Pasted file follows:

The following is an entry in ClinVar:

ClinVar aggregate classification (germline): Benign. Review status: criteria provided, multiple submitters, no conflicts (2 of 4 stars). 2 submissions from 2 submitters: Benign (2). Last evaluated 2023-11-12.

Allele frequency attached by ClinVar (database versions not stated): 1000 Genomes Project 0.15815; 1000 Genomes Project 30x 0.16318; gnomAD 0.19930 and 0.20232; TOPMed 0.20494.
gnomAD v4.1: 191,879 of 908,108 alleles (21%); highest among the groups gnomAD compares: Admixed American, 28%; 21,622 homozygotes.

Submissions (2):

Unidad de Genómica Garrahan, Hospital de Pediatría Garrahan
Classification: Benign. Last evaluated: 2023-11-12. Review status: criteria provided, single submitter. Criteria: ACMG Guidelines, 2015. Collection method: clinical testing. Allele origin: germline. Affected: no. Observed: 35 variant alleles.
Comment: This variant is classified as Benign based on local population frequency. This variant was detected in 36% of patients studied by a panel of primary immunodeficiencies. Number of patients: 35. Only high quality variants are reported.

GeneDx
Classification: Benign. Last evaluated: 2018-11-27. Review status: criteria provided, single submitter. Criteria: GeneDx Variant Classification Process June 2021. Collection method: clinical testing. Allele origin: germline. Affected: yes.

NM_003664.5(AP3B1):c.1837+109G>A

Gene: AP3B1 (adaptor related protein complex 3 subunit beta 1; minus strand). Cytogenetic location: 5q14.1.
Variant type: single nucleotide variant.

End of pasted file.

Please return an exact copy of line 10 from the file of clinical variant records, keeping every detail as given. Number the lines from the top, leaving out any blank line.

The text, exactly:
Classification: Benign. Last evaluated: 2018-11-27. Review status: criteria provided, single submitter. Criteria: GeneDx Variant Classification Process June 2021. Collection method: clinical testing. Allele origin: germline. Affected: yes.